‘You know what some people call us? The nasty party’. That was Theresa May at the Conservative Party Conference of 2002. It didn’t seem at the time as if she were taking it as a compliment. The impression given was that she would like her party to better itself, become more inclusive, even come to deserve a reputation for niceness.
But it has hardly worked out like that. As Home Secretary she pursued a policy of redoubled nastiness towards immigrants – those great billboards telling them to ‘Go Home’ under fear of arrest, for example; her revision of Britain’s immigration laws to make it more difficult even for legal immigrants to prove their rights to stay; draconian expulsions by ‘quota’; her stated ambition to make Britain a ‘hostile environment’ for migrants; and her obsessive crusade against European ‘Human Rights’ courts that tried to rein her in. All, of course, designed to win over the popular nationalist (or racist) vote from Ukip. These are the measures that are coming back to haunt her today, as Prime Minister, after the ‘Windrush’ scandal, which was totally her responsibility, although it’s her own Home Secretary Amber Rudd who is paying the price. Now that she doesn’t have Amber to deflect the flack, some are saying that she – Theresa – can’t last long. (I’m not so sure. There’s still the fear of Corbyn to factor in: see https://bernardjporter.com/2018/04/25/corbyns-to-blame/.)
That’s not the only bit of nastiness around. The Tory-supporting propaganda machine has gone into overdrive against Corbyn, with yesterday’s Sunday Times (Murdoch owned) suggesting that Russian interference during the last election lay behind his success. He’s already been accused of being an ex-Soviet spy. Then of course there are all those ‘Labour anti-semitic’ smears – and they are smears, with hardly a grain of truth in them – seeking to associate him with the vilest sort of racism in history. I don’t know whether, or to what extent, the government or secret services of Israel may lie behind this last. Rumours are floating around of a million-pound donation from somewhere to stop Corbyn winning. Maybe the question to ask here is ‘Cui bono?’ Israel of course objects to his pro-Palestinian stance, which Right-wing Jews openly, albeit mistakenly, equate with anti-semitism. It’s difficult not to credit that this might be a factor, among Israeli lobbyists, and for those British Jews – who are the loudest, but who may not be a majority – who have taken so strongly against him.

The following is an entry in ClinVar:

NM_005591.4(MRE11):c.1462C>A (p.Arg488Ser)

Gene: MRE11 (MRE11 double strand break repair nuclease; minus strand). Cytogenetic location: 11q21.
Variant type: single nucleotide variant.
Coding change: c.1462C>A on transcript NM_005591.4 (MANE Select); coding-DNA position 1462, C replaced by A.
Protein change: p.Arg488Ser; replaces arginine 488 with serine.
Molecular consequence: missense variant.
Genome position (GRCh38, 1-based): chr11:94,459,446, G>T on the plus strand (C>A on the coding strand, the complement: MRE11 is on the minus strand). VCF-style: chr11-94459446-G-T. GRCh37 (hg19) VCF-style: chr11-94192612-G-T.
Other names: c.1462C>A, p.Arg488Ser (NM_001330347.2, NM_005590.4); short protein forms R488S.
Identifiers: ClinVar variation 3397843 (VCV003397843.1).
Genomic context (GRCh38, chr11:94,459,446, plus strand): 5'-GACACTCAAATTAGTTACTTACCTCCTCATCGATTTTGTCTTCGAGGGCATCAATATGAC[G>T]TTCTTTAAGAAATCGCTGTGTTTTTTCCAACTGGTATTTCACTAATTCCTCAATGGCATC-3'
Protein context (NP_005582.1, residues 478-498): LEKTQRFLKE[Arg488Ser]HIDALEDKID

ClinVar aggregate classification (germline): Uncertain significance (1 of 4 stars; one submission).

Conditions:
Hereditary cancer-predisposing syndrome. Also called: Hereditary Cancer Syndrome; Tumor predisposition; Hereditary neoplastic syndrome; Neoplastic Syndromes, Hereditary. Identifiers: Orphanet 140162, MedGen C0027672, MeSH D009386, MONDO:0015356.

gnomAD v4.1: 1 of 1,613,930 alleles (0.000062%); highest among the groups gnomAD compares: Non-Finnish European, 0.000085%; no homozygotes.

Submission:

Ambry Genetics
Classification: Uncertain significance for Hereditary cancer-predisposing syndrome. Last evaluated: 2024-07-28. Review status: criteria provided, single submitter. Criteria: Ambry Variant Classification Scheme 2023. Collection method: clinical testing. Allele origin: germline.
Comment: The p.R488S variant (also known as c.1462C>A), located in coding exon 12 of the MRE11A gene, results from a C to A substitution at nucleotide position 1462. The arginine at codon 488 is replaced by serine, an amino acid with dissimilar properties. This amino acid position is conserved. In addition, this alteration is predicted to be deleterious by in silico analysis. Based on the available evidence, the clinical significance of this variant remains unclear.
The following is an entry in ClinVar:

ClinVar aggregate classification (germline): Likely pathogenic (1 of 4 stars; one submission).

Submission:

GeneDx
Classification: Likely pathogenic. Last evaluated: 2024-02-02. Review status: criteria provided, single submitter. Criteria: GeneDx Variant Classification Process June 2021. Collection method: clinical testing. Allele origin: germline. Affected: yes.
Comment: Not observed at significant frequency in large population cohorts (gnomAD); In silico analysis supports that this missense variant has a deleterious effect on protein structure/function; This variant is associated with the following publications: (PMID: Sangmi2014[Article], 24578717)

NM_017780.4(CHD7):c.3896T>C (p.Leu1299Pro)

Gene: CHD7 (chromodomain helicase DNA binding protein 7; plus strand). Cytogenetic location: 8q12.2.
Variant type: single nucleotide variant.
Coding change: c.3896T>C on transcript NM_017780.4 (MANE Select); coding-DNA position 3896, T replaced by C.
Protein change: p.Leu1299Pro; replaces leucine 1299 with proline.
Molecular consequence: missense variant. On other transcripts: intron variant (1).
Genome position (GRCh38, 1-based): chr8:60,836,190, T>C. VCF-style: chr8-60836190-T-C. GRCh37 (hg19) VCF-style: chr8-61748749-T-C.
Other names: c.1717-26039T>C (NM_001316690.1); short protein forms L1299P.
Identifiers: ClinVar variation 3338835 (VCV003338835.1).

But, finally: all this is so obvious, isn’t it? If it’s to succeed, propaganda surely shouldn’t be so blatant as this. Some people will be fooled by it; but a larger number – I hope – will see it merely as a sign of desperation by the Right. The mild-mannered and transparently honest Corbyn could even be strengthened in the public eye by his brave and dignified resistance in the face of it. British Jewry could become a casualty of its own ‘anti-anti-semitic’ campaign, if people come to associate it with smearing and libelling: which is why pro-Corbyn Jews should speak up more – or, perhaps, seek to get a fairer coverage in the press. I would hate to see a genuine anti-semitism growing out of this. Lastly, the ‘nastiness’ of May’s government in many directions is becoming more striking by the day: towards the NHS, for example, the disabled, teachers, and almost every sector of society it should be any ‘nice’ government’s duty to protect. It was she who spotted the trend, in 2002; now she seems only intent on aggravating it.